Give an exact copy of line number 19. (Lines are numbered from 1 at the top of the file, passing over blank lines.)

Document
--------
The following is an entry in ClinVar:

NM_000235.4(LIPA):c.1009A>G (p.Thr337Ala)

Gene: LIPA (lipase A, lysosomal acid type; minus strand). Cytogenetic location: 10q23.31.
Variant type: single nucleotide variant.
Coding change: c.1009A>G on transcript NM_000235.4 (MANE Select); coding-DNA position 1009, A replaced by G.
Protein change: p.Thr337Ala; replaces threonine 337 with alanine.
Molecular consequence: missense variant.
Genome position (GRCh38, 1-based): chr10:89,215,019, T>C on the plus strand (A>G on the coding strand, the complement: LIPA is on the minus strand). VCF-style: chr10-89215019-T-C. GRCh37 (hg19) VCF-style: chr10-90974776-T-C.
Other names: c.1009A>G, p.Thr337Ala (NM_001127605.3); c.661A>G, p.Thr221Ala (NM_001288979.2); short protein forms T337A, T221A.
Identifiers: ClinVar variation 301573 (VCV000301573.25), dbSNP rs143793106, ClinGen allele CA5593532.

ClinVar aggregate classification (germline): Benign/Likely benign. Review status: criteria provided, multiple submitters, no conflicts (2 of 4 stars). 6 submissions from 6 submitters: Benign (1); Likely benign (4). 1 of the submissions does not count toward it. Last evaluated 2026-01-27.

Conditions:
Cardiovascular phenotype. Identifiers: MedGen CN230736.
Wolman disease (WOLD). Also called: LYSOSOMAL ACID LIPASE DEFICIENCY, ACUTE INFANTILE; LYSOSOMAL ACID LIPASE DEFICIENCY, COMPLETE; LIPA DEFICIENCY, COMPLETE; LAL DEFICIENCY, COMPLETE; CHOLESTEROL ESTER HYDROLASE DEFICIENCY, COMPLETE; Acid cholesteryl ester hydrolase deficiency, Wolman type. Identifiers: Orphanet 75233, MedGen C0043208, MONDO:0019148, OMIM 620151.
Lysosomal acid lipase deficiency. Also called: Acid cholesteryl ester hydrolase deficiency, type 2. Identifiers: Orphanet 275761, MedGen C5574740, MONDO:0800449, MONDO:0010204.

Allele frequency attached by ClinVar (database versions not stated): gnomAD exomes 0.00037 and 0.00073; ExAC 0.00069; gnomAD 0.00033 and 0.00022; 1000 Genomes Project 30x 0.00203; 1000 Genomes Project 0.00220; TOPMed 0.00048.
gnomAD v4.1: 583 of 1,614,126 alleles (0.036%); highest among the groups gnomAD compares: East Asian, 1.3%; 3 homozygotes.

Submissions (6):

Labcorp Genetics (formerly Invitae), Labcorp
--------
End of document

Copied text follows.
Labcorp Genetics (formerly Invitae), Labcorp